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Contrasting effects of crustose coralline algae from exposed and subcryptic habitats on coral recruits
- Journal Article
Coral recruitment is important in sustaining coral reef ecosystems and contributing to their recovery after disturbances. Despite widespread acceptance that crustose coralline algae (CCA) positively influence coral recruitment success, especially by enhancing coral settlement and early post-settlement stages, there are no experimental data on the effects of CCA species on late post-settlement survival and growth of corals. This study tested the impact of four common, thick-crusted CCA species from two habitats (exposed and subcryptic) on the survival and growth of two recruit size categories of the coral genus Pocillopora. Coral recruits and CCA were transplanted adjacent to each other using epoxy in Petri dishes directly attached to the reef substratum on the forereef of Moorea (French Polynesia) in a 1-year field experiment. In the subcryptic habitat, survival of small-sized recruits adjacent to subcryptic CCA (0–5%) was lower than adjacent to dead CCA (35%), while in the exposed habitat, survival of small-sized recruits adjacent to exposed CCA (20–25%) was higher than adjacent to dead CCA (5%). None of the CCA species affected the survival of large-sized recruits within exposed or subcryptic habitats. However, the growth of large-sized recruits adjacent to subcryptic CCA was lower than adjacent to dead CCA. Recruits adjacent to exposed CCA died less from competition with turf algae relative to dead CCA, while recruits adjacent to subcryptic CCA frequently died from overgrowth by CCA. These results suggest that, in subcryptic habitats, CCA can reduce the survival and/or growth of coral recruits via direct competitive overgrowth, while in exposed habitats, they can enhance coral recruit survival by alleviating competition with turf algae. Importantly, our study demonstrates that not all CCA species are beneficial to the survival and growth of coral recruits and that there is considerable variability in both the outcome and process of competition between CCA and corals. © 2020 Springer-Verlag GmbH Germany. Show more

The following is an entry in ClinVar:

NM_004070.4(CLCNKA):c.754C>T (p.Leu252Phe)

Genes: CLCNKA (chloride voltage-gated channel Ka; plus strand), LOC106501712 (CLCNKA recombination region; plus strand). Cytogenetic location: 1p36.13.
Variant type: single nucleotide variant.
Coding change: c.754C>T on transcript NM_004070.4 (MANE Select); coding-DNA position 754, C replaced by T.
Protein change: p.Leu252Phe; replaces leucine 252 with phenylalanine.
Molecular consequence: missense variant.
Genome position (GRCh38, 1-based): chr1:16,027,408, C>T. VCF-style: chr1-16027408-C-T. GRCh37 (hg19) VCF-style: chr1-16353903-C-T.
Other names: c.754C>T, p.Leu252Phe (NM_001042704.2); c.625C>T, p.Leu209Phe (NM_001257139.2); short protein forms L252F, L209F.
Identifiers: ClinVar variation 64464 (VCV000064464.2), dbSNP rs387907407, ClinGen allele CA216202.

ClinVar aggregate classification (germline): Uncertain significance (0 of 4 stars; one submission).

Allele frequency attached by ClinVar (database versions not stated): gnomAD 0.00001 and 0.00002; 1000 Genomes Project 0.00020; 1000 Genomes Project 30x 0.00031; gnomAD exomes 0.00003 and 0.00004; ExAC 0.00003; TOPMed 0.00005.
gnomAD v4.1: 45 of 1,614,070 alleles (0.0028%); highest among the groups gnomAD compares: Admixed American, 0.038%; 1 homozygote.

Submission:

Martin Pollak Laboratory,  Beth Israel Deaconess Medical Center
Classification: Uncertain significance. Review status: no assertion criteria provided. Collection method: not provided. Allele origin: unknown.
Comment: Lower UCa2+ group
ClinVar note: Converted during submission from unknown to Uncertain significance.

Journal / seriesCoral reefs
SubjectRecruitment; Coralline algae; Competition; Survival; Growth; Mortality
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